The development of the Mercedes-Benz A-Class: The drive system
Stuttgart
May 14, 2012
Under the microscope: engine test benches. Trial by ordeal
Before the new engines were allowed onto the roads for practical endurance trials, they had already absolved a series of tortures on the engine test benches of the test facility in Untertürkheim. 24 of the very latest engine test benches are installed on each floor of this imposing three-storey building. These 72 test benches are in operation by day and night, on 365 days of the year.
The test-benches can be used to simulate a wide variety of road and load cycle situations to reflect every conceivable operating profiles, e.g. hot and cold-starting, stop-and-go traffic and long-distance operation under a wide variety of conditions. Even steep mountain gradients can be simulated in the laboratory: a pivoting test rig is e.g. used to tilt the engine by up to 40 degrees to examine the effects on the oil circuit.
At various development stages the engines are subjected to accelerated stress tests. "This simulates stresses that no customer can achieve," says Thomas Uhr, who is responsible for the workshops at the Mercedes-Benz development centre and for powertrain testing. The test-bench programmes have a duration of 500 to 2400 hours, with large proportions under full load and partial load. Thermal characteristics and component durability are tested under full load conditions, however particularly low loads can also be a real torture for an engine in the form of e.g. engine oil sludging. Other tests include heavy stresses such as cooling the coolant from 110° C to approx. 25° C within a max. of 60 seconds, and running the engine up to its rated speed under full load when the coolant is cold. Thomas Uhr: "We test our engines more intensively than any other manufacturer."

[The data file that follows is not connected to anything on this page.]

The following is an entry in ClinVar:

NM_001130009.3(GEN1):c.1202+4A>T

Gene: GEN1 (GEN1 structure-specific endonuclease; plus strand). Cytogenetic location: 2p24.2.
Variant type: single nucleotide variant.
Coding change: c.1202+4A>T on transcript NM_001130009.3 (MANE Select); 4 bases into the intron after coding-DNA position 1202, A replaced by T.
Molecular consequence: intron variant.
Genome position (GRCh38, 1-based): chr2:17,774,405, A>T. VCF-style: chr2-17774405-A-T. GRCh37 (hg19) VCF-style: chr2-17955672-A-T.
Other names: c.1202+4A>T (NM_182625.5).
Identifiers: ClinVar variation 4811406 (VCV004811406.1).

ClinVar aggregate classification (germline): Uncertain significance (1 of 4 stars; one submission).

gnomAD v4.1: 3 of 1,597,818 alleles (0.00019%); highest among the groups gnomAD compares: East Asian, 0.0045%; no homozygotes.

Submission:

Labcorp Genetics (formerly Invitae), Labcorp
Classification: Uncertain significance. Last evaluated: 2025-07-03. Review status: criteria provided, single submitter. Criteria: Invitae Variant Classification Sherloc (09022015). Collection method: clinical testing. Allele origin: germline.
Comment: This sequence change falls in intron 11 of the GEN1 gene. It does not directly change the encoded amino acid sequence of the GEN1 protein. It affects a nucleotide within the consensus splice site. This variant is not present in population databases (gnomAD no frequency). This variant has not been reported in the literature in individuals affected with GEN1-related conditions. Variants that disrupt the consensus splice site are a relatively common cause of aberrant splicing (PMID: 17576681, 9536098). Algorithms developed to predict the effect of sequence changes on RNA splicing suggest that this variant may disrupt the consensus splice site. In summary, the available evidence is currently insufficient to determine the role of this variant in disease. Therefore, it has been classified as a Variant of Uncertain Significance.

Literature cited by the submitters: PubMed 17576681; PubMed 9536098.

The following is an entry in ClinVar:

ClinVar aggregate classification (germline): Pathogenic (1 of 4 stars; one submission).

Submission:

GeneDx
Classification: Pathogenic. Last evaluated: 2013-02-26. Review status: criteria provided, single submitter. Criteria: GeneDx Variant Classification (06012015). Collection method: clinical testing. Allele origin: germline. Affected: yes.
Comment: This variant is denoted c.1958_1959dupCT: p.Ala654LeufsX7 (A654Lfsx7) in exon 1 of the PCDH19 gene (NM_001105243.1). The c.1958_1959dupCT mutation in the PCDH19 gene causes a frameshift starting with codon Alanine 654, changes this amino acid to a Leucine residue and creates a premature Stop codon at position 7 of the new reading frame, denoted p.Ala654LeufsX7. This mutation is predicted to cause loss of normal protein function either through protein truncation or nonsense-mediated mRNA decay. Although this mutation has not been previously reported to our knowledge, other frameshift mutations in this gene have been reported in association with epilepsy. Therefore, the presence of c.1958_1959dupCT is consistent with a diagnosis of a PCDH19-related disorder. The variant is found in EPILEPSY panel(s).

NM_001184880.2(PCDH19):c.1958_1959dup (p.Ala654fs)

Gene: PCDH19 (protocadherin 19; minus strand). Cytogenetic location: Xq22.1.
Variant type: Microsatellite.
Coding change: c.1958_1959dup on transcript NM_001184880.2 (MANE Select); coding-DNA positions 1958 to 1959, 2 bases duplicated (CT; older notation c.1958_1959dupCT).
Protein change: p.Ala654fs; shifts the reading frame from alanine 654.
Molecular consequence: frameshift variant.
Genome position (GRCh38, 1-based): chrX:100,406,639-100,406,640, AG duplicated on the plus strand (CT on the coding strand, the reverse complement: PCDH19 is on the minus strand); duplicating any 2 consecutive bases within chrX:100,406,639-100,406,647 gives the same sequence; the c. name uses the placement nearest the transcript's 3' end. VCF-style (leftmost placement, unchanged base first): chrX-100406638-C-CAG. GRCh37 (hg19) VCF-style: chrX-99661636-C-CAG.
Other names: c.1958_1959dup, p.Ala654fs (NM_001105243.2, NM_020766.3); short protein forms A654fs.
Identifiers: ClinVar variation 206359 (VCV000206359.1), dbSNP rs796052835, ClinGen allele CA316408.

The new OM 607 diesel engine absolved more than 25,000 hours on the test-benches, for example, before it received approval for use in the A-Class.
The energy generated by the test engines is recovered as fully as possible. The engine testing facility in Untertürkheim is certificated as a combined heating and power plant: only active equipment is used to monitor and measure engine power. This power is not used to propel a vehicle as in normal use, but rather converted into electrical energy and fed into the plant's power network.
In addition to long-term durability, fuel consumption, emissions and driveability in conjunction with the transmission are the major development goals. This requires enormously painstaking dynamometer tests followed by practical trials on the roads.
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Giesen
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